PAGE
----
Computer Science Principles V11

Clive W. Humphris

FLIP FLOPS: NAND RS Flip-flop.  


Two cross-coupled NAND gates form the RS flip-flop circuit, driven inputs are labelled Set (S) and Reset (R). As the truth table shows there are four possible input combinations.

The device is in a stable state when S = 1 and R = 0 (set) or when R = 1 and S = 0 (reset). Making both the S and R inputs logic 0 retains the previous state of the Q output with NOT Q taking up the opposite state of Q.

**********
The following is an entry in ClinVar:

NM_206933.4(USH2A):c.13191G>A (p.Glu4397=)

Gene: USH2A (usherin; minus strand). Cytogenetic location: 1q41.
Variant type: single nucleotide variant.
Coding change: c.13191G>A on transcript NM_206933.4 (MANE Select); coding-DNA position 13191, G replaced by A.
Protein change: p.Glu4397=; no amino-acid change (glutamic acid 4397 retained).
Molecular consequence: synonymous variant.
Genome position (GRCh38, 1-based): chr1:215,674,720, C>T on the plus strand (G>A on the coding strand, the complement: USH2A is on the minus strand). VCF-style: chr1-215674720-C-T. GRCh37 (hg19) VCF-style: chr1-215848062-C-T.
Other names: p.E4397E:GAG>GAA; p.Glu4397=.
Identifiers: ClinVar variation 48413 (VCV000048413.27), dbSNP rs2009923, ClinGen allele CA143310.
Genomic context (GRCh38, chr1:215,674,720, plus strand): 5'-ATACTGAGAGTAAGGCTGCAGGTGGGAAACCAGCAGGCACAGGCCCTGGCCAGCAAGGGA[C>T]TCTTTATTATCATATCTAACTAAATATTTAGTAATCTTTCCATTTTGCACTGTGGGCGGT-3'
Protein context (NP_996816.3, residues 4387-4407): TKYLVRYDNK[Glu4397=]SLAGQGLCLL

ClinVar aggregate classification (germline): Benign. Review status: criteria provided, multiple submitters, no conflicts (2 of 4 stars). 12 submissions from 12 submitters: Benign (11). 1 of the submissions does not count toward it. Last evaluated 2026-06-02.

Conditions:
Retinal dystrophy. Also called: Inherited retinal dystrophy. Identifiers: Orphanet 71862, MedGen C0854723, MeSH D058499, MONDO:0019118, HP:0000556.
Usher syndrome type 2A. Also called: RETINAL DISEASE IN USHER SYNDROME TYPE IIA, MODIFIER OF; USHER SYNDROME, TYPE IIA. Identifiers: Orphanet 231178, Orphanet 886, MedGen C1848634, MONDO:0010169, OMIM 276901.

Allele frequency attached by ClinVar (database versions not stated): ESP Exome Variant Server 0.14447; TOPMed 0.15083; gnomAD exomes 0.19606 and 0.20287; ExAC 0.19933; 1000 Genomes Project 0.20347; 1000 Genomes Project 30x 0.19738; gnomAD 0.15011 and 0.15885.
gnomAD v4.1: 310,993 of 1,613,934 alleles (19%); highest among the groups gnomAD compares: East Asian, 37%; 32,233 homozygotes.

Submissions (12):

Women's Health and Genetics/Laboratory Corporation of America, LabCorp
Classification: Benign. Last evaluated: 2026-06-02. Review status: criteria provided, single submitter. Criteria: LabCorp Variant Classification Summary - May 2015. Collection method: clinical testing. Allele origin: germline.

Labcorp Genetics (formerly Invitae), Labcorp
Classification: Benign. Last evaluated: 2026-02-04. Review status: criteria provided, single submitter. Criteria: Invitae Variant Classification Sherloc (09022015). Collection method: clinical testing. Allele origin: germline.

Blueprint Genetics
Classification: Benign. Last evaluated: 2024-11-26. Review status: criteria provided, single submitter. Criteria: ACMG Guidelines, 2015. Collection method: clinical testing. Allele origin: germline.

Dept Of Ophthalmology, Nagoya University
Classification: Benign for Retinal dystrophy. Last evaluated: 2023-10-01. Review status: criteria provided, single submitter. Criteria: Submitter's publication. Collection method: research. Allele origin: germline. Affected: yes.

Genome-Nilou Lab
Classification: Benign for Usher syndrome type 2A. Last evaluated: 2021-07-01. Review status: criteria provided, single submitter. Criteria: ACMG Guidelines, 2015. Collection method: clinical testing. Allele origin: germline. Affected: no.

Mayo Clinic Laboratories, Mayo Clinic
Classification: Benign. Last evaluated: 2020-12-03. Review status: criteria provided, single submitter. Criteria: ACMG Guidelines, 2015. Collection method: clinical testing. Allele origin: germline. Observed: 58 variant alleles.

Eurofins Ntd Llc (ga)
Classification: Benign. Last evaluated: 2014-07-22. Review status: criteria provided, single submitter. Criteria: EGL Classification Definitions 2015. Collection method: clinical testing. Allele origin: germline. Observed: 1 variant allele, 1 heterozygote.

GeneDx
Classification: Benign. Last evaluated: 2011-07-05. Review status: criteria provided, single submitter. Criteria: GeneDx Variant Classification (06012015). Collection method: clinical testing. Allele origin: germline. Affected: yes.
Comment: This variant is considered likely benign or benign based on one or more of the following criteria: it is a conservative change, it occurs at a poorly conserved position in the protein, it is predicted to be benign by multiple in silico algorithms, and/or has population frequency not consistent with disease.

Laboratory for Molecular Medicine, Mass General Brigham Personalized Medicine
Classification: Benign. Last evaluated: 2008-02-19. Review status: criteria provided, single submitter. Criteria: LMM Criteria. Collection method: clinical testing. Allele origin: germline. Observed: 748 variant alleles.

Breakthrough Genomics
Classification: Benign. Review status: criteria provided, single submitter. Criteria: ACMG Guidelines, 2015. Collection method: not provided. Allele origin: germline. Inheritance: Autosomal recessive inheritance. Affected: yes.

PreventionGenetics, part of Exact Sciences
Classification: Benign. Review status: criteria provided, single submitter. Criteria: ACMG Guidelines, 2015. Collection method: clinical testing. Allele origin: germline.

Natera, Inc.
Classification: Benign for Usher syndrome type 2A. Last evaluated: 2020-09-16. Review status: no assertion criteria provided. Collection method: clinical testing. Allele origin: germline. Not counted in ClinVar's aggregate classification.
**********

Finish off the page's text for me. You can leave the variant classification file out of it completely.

When S = 1 and R = 1, Q and NOT Q will both be forced HIGH. However, if R and S are taken LOW, unpredictable outputs result depending upon which gate switches first. This is known as indeterminate state and a major disadvantage of the simple R-S flip-flop.

By ensuring S and R have opposite logic states the device can be made to flip and retain a defined logic state, which is one bit memory.

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